Asked who his first inspiration as a singer was, Bennett instantly names Louis Armstrong who, like him, enjoyed success as both a jazz and a popular artist and who effectively invented jazz singing. That the pair became great friends is perhaps no surprise given that they seem to share the same outlook about entertaining an audience and living life to the full. Bennett says: “His whole life he just wanted to make people feel good and have fun. He loved what he was doing so much that it never became old-fashioned. Just listen to him playing on a Hot 5 record. If you listen to the musicians playing behind him, it does sound a little dated but when Louis comes in on trumpet or singing it sounds like right now.”

Speaking to Tony Bennett, it’s impossible not to be struck by his delight in discussing jazz – his first musical love – and its characters. On Duke Ellington: “He was a complete genius, unbelievable. He just performed every night. I knew him at least the last 30 years of his life and there wasn’t a day that he didn’t compose some music – even when they were on tour doing one-nighters and he was travelling 150 miles a day, he would have the orchestra try something that he might want to put into his composition.”

On John Bunch, the much-loved pianist, and former music director to Bennett, who was a regular visitor to Scotland’s jazz festivals until his death in 2010 : “Gentleman John Bunch. I loved him so much. He was the most wonderful person. In fact, I’ll tell you a cute story .. He asked me one time when we were in London: ‘Did you ever play tennis?’ I said ‘no.’ He said: ‘Would you like me to give you a lesson?’ I said ‘okay.’ So he took me out to a stadium to play at the net and he showed me how to hit the ball over the net and all that sort of thing. Later on I found out that we had been playing at Wimbledon! I’ve been working down ever since then…”

Billie Holiday (“a sweet, beautiful, sophisticated lady”) was a particular favourite – and Bennett, who first topped the charts in 1950, was lucky enough to meet her. “Duke Ellington had a show at a nightclub in New York and I went to see it. Billie Holiday was there too. It was the days when there was an awful lot of prejudice. She said: ‘C’mon Tony, let’s go uptown and have a jam session.’ The people I was with kind of indicated to me ‘don’t go up there – it’s dangerous,’ you know? I regret it to this day.”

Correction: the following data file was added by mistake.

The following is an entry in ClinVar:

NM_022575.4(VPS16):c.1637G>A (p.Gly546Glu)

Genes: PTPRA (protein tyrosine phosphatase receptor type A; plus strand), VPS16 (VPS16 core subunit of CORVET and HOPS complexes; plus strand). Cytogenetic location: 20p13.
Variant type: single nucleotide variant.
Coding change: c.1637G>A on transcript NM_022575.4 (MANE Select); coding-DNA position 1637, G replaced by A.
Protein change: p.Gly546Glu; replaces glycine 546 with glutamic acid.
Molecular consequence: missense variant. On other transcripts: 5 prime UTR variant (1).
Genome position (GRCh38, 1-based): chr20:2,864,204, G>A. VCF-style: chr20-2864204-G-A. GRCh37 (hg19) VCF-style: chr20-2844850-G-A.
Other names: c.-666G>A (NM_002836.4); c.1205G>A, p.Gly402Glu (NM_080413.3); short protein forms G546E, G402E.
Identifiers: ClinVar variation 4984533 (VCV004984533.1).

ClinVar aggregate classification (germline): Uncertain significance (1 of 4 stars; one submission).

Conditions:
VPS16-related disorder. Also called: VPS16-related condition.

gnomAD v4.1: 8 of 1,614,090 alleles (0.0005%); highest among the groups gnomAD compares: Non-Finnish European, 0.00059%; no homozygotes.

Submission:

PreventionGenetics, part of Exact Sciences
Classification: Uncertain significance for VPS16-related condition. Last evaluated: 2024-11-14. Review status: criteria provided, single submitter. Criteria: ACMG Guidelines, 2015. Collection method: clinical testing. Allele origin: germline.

Bennett may be embarrassed about that episode but it was exceptional, since he was an active supporter of and participant in the civil rights movement in the 1960s, responding to the call to arms from his friends Martin Luther King and Harry Belafonte. His own life hadn’t been without struggle, and the other overwhelmingly striking thing about a conversation with him is how lucky he feels to have had the life he’s had, making a living doing something he loves, and how – even now, nearly 60 years after his initial success – he still counts his blessings.

“After my father died [when he was ten years old], my Italian family would come over every Sunday and my brother, sister and I would entertain them. They told me that I sang very well and that they liked my paintings of flowers. They created a passion in my life to just sing and paint, and I’ve gotten away with it – I’ve never really worked a day in my life. I just enjoy what I do.”

Asked if he escaped into his music when times were tough, Bennett explains that it wasn’t merely a form of distraction; it was a practical escape route out of poverty. “I went into showbusiness to stop my mother from working – she was making a penny a dress sewing in a sweat shop to put food on the table for her children. I was able to accomplish that with my first couple of hit records – I was able to send my mom out into the suburbs into beautiful nature.”

Tony Bennett - Concert Hall steps

Tony Bennett on the steps of the Glasgow Royal Concert Hall, 1995 (c) Herald & Times Group

The adult Bennett has had his fair share of professional frustrations and personal problems – and for a while he was, to paraphrase one of his early signature songs, “lost, his losing dice was tossed, his bridges all were crossed, nowhere to go.” A period out of the pop limelight in the 1970s produced some jazz albums – notably of duets with pianist Bill Evans and, most sublimely, his two volumes of the
Rodgers & Hart Songbook with the Ruby Braff/George Barnes Quartet; intimate, cult recordings which are among the very best vocal works in all jazz and which highlight Bennett’s admiration and respect for the some of the most eloquent lyrics in the Great American Songbook..

Relaunching his career in the late 1980s, performing on MTV, and duetting with young pop stars – most recently Lady Gaga – has brought him to new audiences. But best of all, his later success has allowed him to be exactly the kind of singer he wants to be – singing jazz with his quartet and creating an intimate atmosphere even in the largest venue. “I like working that way,” he says. “To clarify my whole premise: I don’t want to be the biggest. I’d rather be one of the best.” Mission accomplished, I reckon.

* Tony Bennett performs at the Glasgow Royal Concert Hall on Tuesday, September 9th.

* First published in The Herald, Saturday August 30th

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Review: Tony Bennett, Glasgow, 2012

Tony Bennett, Glasgow Royal Concert Hall, June 25, 2012 ****